Back in April, a good friend came to LA for a visit. He and I are both big fans of the GREATEST MOVIE MUSICAL EVER, Singin’ in the Rain. We were both in it in high school (where he was the Gene Kelly role), in fact.
So I arranged a little something special for the both of us. You see, the Cinematic Arts Library at USC has quite a collection, and included in this are the 1st AD’s production reports from when they made the film back in 1951. And I cannot overstate: READING THROUGH THEM WAS AWESOME.
Each one has the call sheet, with the actors’ call times, lunch times, and dismissal times. And on the back, there’s a typed up minute-by-minute summary of the shoot day. Thumbing through the scores of these, you literally feel like you’re there on set, watching them shoot one of the greatest films ever made.
Poor Debbie Reynolds had three weeks of “dance rehearsal”, just by herself, before shooting even began. And then once shooting begins, it’s the little moments that really make you feel present. Like, as Donald O’Connor is filming “Make ‘em Laugh”, it reads like:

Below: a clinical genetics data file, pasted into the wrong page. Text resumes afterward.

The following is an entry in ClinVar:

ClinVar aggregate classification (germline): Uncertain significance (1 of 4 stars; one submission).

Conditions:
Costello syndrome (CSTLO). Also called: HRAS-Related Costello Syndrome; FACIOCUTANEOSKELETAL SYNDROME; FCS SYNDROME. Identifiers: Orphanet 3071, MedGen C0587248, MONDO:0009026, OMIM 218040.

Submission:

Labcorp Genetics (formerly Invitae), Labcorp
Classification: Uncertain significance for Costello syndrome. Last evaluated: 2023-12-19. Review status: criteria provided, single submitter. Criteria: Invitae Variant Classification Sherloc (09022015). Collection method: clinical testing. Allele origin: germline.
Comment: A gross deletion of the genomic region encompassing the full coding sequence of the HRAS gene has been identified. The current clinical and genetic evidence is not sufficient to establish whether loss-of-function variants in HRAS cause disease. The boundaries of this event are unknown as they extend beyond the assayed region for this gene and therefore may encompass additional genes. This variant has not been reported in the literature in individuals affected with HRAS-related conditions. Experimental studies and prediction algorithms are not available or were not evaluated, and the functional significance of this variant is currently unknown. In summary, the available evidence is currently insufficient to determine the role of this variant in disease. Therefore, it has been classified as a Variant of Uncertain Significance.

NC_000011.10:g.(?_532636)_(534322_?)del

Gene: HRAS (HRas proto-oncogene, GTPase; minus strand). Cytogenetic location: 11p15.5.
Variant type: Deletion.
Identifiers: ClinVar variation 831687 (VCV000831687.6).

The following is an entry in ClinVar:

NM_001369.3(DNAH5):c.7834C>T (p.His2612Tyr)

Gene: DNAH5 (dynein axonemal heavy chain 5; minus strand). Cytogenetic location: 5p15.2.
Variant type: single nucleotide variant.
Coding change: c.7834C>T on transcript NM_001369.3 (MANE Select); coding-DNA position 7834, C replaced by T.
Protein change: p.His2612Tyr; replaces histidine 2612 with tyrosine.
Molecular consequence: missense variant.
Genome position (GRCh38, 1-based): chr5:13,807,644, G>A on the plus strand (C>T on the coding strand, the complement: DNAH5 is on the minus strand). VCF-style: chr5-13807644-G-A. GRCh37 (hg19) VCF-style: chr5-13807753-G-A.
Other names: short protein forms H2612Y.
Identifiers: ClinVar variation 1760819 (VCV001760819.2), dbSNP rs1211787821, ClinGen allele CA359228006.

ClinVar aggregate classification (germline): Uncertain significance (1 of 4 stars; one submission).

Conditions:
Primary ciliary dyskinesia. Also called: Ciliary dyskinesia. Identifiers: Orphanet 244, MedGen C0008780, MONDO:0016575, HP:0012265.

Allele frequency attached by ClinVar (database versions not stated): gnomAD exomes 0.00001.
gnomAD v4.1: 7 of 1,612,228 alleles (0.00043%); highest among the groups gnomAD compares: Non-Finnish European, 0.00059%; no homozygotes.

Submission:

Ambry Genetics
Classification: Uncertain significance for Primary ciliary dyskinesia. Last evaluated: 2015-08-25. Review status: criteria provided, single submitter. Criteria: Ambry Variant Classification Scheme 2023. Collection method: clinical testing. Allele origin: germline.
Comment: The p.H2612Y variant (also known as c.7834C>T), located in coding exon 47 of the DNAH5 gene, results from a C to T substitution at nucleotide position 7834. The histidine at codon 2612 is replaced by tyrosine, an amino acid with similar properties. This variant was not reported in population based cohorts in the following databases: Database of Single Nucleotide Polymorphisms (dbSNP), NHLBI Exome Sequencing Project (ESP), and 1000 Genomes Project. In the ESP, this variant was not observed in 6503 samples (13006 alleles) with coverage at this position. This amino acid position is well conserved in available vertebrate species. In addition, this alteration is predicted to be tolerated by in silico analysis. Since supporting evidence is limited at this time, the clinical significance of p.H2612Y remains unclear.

9:48 - Film Make ‘em Laugh, two takes. First take NG (no good)
9:55-10:01 - Actor resting after strenuous dancing
Strenuous. No kidding!
Here’s some entries from July 9, 1951:
8:45am - Gene Kelly arrives on set
1:40pm - Too ill to rehearse in rain; dismissed
3:05pm - Listened to playback, tried out wet sidewalk in rain, checked camera angles
I learned some of the little tricks, like putting sawdust in the puddles so the splashing shows up on film. The times when the crew would wax the floor for a Gene Kelly floor slide. That the Culver City water pressure plummeted during filming of the rain number, and they had to stop filming.
But it was the little things that really put you there. Seeing the 1st AD has typed out “Rehearse Vo Dee Oh Girls” is just fun. Learning that rehearsing and shooting the “Broadway Melody" piece took almost two months (half of the film’s shooting schedule). The day that Kelly was ill and Cyd Charisse was listed as "INDISPOSED", which the historian explained to me as "she had her monthly visitor".
This isn’t the only gem at the USC Cinematic Arts Library. But if you’re a fan of Singin’ in the Rain and you’re in the Los Angeles area, I urge you to call, make an appointment (required), and head over to the reading room. You won’t regret it.